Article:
• Vélez spoke with MIT faculty and students at a reception prior to Monday's talk.

    Photo: Patrick Gillooly

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  • William Yslas Vélez, University of Arizona Distinguished Professor and former president of the Society for the Advancement of Chicanos and Native Americans in Science, delivers his talk Monday.

    Photo: Patrick Gillooly

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A mathematician takes his field to account

University of Arizona professor William Yslas Vélez speaks about minorities in math

William Yslas Vélez, a mathematician, University of Arizona Distinguished Professor and former president of the Society for the Advancement of Chicanos and Native Americans in Science, spoke at MIT on Monday about how to make his field more representative of the United States as a whole.

Vélez’s talk had two main strands. One was a defense of homegrown applicants to graduate programs in mathematics, whether minority or not. The other was an examination of how to encourage minorities to study math.

In the late 1970s, Vélez explained, about 75 percent of PhDs in mathematics awarded by U.S. universities went to U.S. citizens and permanent residents. Now, he said, that figure is below 50 percent. “I happen to think that we should always have large numbers of international students in our graduate programs,” Vélez said. “But 50 percent, I think, represents a system that is out of balance.”

Part of the reason for that imbalance, Vélez argued, is that U.S. universities encourage a broad liberal-arts education at the undergraduate level, while many international universities allow students to focus almost exclusively on technical disciplines. “If you’re an undergraduate math major in Mexico, that means that you took four years of math. That’s all you took,” Vélez said. “By the time you get your bachelor’s degree, you look like you had a master’s degree.” But the University of Arizona, Vélez said, prohibits students from taking more than one-third of their courses in any one department. “This is the system of education that we’ve created for them,” Vélez said. But “graduate programs ridicule them for not being as well prepared as international students.”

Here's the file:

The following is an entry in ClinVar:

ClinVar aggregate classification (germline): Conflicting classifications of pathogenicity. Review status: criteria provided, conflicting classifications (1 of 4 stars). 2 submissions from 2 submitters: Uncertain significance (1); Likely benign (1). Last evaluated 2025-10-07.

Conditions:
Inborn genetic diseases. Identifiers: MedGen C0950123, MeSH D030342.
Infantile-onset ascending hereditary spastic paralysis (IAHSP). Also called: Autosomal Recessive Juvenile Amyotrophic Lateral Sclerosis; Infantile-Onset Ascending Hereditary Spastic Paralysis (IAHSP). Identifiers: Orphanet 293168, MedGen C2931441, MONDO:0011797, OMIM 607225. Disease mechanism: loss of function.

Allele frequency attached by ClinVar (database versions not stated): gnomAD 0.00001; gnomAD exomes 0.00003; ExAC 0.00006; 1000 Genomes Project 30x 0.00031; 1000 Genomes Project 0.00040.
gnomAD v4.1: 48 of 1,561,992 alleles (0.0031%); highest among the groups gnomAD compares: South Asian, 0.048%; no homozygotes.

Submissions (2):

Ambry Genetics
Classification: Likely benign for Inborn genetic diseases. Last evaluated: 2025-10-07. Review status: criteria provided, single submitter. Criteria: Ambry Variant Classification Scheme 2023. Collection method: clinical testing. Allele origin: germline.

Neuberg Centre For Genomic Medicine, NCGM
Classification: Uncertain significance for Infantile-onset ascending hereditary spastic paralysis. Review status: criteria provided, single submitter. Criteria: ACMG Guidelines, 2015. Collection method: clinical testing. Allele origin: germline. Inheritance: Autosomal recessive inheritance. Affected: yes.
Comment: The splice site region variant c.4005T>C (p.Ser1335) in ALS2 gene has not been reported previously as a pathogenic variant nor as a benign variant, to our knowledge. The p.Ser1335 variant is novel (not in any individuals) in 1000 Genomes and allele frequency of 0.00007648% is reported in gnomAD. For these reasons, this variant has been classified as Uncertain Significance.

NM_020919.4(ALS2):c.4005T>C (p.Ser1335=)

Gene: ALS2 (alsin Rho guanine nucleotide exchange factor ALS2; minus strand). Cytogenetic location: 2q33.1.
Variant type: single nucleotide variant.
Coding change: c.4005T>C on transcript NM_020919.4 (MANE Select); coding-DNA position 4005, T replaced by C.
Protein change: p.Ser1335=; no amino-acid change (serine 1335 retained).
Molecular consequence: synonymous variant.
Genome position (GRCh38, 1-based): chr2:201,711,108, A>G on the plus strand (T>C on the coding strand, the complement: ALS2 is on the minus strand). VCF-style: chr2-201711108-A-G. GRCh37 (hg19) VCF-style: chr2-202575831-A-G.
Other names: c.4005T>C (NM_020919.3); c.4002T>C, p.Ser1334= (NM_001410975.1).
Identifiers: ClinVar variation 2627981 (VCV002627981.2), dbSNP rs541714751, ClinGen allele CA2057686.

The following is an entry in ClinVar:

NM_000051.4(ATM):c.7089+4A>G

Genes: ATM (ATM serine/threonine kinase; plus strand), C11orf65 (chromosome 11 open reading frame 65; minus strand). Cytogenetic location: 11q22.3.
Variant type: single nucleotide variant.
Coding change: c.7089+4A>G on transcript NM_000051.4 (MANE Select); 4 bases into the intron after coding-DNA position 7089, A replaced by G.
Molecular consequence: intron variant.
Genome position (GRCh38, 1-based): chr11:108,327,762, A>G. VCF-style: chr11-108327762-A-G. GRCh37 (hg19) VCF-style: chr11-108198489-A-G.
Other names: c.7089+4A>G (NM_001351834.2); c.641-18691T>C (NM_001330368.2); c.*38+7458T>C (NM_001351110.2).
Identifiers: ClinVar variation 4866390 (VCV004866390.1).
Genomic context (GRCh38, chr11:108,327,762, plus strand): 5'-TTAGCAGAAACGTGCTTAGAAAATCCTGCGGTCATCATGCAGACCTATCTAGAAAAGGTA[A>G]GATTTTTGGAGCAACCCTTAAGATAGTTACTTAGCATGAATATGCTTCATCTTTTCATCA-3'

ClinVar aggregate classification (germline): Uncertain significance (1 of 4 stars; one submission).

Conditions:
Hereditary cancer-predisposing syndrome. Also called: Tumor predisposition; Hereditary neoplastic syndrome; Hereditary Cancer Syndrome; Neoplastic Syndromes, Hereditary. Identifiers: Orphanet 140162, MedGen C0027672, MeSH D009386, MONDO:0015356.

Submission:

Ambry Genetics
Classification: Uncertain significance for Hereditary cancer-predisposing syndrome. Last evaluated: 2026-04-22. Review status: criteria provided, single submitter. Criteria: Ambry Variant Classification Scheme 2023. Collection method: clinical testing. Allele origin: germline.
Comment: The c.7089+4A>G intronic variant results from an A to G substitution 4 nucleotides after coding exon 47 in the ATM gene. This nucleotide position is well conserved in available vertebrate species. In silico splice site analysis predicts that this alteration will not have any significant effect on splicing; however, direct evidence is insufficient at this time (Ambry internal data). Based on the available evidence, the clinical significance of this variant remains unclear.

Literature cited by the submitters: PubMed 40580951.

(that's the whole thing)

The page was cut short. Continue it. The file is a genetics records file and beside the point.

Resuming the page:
Moreover, Vélez said, extensive undergraduate coursework is no guarantee of mathematical creativity. He pointed to a study by Oakland University mathematician Jerry Grossman, who got his PhD from MIT in 1974, which concluded that 43 percent of math PhDs publish only one paper during their professional careers, and 75 percent publish fewer than five. “If we had focused on domestic students, would this data be worse?” Vélez asked. “I can’t imagine.”

Finally, Vélez argued, as important as generating original research may be, educating the citizenry is the chief responsibility of a nation’s universities, and universities that grant more than half of their math PhDs to foreign students are not meeting that responsibility.